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Posted: Tue Aug 28, 2018 10:57 pm
Noe basically found the raw and apparently "lost" footage from the "hell" scene in Event Horizon and stuck 80/90s hit singles over the top of it.
Being honest I thought I would hate this and I was prepared to walk (mainly so I could get the drinks in early, yeah a film about excess causing the audience to leave to indulge in that very thing) but I do love choreography, so the first extended take in the film was excellent, highly impact and well shot and presented.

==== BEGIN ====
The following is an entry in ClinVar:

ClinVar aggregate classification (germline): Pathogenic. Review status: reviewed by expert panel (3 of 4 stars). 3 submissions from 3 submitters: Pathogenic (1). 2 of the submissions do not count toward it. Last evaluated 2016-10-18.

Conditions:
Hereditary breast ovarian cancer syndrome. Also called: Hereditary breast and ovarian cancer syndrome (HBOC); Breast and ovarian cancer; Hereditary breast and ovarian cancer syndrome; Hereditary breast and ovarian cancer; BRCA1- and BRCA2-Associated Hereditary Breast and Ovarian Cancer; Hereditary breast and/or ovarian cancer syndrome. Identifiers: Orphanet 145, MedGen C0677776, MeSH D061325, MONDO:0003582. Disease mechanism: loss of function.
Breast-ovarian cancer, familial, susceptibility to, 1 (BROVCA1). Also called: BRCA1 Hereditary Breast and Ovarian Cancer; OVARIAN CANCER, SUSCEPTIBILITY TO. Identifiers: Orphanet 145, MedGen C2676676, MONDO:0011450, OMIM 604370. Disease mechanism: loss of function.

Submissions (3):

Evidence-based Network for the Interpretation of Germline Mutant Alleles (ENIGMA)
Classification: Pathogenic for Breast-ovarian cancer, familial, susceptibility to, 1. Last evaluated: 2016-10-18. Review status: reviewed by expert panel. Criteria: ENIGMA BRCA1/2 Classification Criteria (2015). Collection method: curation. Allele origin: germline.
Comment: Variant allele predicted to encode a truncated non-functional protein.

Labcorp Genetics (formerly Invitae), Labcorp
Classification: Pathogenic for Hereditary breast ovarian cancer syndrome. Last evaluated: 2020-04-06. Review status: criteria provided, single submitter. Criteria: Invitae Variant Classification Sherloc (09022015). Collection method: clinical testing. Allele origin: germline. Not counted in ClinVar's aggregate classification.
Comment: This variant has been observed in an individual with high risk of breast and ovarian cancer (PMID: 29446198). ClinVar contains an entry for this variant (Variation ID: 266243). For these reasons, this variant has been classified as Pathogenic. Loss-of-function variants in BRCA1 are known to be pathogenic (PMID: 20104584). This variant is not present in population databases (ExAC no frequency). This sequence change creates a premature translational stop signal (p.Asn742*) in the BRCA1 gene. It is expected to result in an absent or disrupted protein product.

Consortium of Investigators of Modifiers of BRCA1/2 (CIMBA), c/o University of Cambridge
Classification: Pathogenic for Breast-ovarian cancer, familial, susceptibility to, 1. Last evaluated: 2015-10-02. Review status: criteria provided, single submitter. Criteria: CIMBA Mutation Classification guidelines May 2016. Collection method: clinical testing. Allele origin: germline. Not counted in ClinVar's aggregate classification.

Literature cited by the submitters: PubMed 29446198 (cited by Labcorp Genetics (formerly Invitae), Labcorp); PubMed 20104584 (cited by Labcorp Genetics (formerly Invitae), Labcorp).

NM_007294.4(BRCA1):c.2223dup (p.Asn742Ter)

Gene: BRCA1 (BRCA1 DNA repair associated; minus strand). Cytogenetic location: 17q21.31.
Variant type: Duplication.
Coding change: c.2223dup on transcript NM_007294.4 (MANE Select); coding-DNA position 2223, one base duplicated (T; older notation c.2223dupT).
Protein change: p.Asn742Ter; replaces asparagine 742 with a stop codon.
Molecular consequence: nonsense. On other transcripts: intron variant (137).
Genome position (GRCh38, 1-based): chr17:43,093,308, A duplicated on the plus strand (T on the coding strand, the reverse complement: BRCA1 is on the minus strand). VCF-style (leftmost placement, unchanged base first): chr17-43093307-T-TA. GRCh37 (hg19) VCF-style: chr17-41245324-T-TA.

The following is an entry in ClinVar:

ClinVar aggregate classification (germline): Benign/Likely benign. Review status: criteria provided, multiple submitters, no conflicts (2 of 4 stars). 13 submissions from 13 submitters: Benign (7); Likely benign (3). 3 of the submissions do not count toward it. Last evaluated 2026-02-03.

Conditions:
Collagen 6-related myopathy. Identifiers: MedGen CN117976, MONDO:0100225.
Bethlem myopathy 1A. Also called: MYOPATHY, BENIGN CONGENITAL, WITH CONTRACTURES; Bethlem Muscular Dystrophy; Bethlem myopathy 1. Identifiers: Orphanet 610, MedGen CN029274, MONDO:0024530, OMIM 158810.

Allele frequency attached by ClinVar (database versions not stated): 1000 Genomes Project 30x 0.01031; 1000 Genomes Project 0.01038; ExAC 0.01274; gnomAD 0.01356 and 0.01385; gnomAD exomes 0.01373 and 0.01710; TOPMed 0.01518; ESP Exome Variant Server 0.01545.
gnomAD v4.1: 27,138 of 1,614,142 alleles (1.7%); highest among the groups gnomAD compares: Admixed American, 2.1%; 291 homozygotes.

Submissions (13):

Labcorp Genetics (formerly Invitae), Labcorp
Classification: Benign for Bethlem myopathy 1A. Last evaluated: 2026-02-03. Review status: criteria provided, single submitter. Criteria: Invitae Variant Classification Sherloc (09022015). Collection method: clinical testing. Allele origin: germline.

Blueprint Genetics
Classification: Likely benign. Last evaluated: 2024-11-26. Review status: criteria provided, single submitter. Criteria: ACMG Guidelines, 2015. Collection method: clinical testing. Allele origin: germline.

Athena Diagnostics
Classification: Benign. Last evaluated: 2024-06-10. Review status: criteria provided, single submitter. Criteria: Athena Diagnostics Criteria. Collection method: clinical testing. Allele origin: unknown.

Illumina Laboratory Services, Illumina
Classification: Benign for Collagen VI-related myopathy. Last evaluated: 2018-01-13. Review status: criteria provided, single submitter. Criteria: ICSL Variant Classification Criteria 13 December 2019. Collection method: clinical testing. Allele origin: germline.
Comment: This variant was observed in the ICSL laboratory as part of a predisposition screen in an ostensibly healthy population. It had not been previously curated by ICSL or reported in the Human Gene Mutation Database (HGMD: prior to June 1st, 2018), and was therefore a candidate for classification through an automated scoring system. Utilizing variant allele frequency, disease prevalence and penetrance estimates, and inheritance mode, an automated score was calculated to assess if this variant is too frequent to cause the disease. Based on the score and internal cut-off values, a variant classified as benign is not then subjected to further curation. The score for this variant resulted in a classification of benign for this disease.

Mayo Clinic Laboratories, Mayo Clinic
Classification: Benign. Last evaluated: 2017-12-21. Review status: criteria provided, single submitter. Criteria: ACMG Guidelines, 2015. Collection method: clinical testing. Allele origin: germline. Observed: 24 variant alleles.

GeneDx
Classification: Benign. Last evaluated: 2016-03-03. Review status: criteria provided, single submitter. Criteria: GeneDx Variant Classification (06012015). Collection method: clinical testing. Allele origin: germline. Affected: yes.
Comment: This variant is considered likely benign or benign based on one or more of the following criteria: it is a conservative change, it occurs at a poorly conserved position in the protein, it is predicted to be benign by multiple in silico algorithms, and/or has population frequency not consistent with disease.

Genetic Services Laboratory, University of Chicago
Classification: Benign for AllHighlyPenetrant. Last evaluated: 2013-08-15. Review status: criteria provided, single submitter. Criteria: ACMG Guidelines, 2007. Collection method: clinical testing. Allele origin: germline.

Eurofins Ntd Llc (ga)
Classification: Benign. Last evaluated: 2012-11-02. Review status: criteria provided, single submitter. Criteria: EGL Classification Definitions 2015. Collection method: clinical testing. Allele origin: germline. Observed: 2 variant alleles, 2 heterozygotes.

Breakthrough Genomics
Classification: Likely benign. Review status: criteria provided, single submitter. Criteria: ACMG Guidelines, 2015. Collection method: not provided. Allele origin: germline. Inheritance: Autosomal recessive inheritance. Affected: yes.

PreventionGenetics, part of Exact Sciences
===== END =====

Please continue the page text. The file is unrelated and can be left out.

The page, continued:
Then we got Pump Up the Volume and I was sold.
Then I got pissed off with the camera being upside down all the time
Then I was beaten into submission.
So not walking out means it scores highly, not that I'll ever watch it again.
Note: To lessen an LSD trip you need orange juice *cough* so I've heard.
Posted: Tue Aug 28, 2018 11:45 pm